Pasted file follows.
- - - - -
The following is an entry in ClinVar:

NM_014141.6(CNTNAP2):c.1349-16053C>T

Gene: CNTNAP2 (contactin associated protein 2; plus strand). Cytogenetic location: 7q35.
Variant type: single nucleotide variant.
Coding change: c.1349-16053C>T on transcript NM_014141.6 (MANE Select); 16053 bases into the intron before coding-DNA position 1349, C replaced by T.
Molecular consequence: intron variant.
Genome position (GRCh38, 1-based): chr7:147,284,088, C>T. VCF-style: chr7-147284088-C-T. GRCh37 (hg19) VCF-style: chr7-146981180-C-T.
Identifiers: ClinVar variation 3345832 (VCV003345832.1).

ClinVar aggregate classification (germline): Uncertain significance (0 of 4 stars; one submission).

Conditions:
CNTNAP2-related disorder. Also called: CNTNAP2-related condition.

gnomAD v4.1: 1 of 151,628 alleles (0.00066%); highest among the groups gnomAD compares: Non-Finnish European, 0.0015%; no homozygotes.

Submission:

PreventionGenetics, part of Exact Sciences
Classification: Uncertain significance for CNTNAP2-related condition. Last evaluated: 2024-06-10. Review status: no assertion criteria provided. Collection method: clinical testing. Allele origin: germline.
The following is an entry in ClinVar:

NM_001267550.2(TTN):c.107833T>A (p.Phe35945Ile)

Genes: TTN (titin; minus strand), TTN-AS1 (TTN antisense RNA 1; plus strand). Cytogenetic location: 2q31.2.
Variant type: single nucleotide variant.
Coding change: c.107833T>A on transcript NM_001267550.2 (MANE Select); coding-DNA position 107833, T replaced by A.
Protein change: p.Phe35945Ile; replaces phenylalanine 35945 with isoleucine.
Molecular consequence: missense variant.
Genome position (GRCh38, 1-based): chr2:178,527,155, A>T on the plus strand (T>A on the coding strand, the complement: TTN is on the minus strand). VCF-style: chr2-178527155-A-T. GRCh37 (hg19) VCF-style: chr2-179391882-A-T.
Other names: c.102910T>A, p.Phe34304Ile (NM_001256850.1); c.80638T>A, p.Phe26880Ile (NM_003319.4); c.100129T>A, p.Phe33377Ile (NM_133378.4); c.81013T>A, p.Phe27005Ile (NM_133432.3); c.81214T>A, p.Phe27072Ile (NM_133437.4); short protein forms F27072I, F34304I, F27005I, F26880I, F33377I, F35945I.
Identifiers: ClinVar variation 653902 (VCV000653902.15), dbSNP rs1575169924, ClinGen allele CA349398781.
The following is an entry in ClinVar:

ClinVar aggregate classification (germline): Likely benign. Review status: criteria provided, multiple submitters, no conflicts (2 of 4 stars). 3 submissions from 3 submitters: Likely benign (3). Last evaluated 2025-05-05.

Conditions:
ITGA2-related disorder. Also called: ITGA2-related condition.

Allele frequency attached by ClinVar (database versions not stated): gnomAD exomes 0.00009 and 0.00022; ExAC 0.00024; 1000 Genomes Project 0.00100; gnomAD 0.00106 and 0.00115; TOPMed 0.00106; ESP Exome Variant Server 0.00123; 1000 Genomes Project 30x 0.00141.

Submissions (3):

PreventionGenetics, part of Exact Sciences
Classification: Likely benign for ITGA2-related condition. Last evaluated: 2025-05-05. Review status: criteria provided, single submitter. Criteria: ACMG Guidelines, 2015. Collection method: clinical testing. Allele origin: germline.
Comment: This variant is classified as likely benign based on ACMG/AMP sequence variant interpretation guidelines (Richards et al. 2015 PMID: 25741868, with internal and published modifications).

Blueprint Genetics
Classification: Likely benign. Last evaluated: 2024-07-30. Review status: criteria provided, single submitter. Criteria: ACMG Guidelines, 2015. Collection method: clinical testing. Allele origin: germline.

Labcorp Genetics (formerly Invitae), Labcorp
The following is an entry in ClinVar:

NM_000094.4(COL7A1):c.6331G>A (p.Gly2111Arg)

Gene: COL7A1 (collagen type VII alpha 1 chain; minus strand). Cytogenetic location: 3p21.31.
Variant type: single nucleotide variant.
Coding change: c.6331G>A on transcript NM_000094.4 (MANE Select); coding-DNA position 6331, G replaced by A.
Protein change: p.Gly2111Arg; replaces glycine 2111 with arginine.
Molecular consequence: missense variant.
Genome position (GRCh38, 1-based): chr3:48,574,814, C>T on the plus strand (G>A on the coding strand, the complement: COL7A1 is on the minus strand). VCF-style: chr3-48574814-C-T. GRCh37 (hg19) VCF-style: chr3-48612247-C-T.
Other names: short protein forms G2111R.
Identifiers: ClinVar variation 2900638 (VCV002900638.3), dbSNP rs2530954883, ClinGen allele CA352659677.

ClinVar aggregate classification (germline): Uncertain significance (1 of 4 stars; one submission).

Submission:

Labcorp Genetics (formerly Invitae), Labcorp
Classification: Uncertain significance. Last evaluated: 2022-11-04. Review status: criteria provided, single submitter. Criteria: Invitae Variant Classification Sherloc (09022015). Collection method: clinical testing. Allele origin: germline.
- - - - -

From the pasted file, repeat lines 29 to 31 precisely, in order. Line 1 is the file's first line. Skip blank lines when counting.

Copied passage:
ITGA2-related disorder. Also called: ITGA2-related condition.

Allele frequency attached by ClinVar (database versions not stated): gnomAD exomes 0.00009 and 0.00022; ExAC 0.00024; 1000 Genomes Project 0.00100; gnomAD 0.00106 and 0.00115; TOPMed 0.00106; ESP Exome Variant Server 0.00123; 1000 Genomes Project 30x 0.00141.

Submissions (3):